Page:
Wednesday, December 05, 2007

Rock Star Armadillo

It's been awhile, hasn't it? Work, illness and other stuff that's no fun at all, has been keeping me away. Hopefully we've turned the corner now.

So, because I'm feeling awful, I read comics to pass the time. One of my favourites is Penny Arcade, which deals with gaming issues in a more pictorial format than my artistic talents can manage. Anyway, in one of their commentaries, they touched upon an interesting topic that is something I've been thinking about quite a bit. Essentially, how one game, or more generally one example from any medium, can be interpreted in countless ways by different people - and enjoyed in many ways that perhaps the creator didn't plan for. To clip a bit from the article:

A good example of this playing out is in the guitars for Guitar Hero and Rock Band. When the Rock Band guitar is working, I vastly prefer it: its size and shape are much closer to electric guitars I have played, and the strum bar is thick at the outer edge to be gripped like a pick. Its operation is largely silent, without the characteristic click of a microswitch, designed (I am sure) explicitly to be quiet. Some people love that click, though - it means precision - and for the player who craves that fifth star, there is no higher virtue. Stars in single player are, for me, irrelevant. I'm sure this makes me a scoundrel. I only care about stars in co-operative multiplayer, where I see them as an index of our indomitable band spirit. I want a measurement of our unity. I'm playing the same game for an entirely different purpose. I wouldn't notice if it did click. When the song begins, I enter a trance. That's a pretty serious distinction - people who play games in order to excel at them, and those who play games as a conduit to fantasy - and its only one axis of the diagram.

I'm sure that no matter what game you play, you have noticed the same thing amongst your fellow players - that some play to dominate, to show their superiority over others, some play with the game designer's intentions in mind, to play "like it was meant to be played", some play for social reasons, to feel like they're a part of something, some play simply according to what they feel like doing on a particular day.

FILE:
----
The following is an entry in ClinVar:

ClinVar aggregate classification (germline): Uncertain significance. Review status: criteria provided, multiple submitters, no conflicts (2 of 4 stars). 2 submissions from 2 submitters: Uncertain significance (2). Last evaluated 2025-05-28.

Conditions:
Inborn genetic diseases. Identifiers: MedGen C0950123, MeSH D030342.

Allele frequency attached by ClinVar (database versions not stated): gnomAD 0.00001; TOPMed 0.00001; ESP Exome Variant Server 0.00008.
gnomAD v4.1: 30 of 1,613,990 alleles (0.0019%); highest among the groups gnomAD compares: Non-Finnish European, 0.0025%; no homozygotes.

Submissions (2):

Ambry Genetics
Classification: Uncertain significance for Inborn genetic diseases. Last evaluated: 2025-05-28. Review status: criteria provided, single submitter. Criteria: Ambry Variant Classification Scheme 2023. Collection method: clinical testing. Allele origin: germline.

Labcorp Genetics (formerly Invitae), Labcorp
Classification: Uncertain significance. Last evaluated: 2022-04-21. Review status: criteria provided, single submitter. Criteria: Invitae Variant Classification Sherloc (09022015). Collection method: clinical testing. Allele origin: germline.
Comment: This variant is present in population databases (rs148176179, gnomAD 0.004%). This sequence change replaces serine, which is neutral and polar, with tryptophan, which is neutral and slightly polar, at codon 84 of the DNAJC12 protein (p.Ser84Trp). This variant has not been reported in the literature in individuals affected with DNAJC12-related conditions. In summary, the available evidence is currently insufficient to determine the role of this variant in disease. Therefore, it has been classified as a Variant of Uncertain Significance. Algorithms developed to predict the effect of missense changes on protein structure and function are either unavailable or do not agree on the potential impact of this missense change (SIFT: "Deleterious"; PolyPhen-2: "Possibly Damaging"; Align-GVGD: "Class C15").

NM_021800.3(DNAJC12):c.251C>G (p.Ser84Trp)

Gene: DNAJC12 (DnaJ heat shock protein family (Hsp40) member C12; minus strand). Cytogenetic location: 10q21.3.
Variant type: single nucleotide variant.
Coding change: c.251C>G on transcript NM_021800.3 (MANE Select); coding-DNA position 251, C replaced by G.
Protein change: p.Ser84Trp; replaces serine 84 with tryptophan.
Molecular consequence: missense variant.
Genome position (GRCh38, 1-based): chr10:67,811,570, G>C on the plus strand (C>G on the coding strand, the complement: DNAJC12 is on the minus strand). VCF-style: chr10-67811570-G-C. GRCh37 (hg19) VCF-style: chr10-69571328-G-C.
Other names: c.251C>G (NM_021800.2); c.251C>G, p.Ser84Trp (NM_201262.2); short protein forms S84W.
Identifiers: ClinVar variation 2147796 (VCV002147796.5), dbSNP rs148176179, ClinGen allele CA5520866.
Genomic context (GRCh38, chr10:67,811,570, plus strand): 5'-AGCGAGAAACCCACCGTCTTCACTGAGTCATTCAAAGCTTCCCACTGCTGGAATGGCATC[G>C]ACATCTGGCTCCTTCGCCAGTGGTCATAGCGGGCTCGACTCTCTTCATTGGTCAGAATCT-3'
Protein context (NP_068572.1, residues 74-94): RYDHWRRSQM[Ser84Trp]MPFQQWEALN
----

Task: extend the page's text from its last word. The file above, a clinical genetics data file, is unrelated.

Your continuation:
From the designer's perspective, this is fairly challenging - these are diverse groups, and very general ones. In fact, some of them are highly contradictory, most notably how can you please people who want to be sociable and get along with everyone, and still make things entertaining for those who demand a way to prove themselves better than any other? Unlike a game like Guitar Hero, the text-based environment is much more social rather than a simple mechanical structure, which slants the situation somewhat, but makes it no easier.

In essence, this is one of the problems that we struggle with, that mostly every game creator has or will struggle with. We all want to have as many as possible enjoy our creation, whether we create for money or for the pleasure of bringing something into existence. What do we do when players' goals are so contradictory that their existence pressures other players to not play? It is a very difficult balancing act, and the only solution that I have found is to produce so many new features, create so much enjoyment that nobody has to share. Even then, we have to rely on the goodwill of players to recognise their impact on others and on the game itself, and occasionally do what is good for the game, rather than focusing solely on selfish goals.

That, and sometimes I really wish I could play a guitar.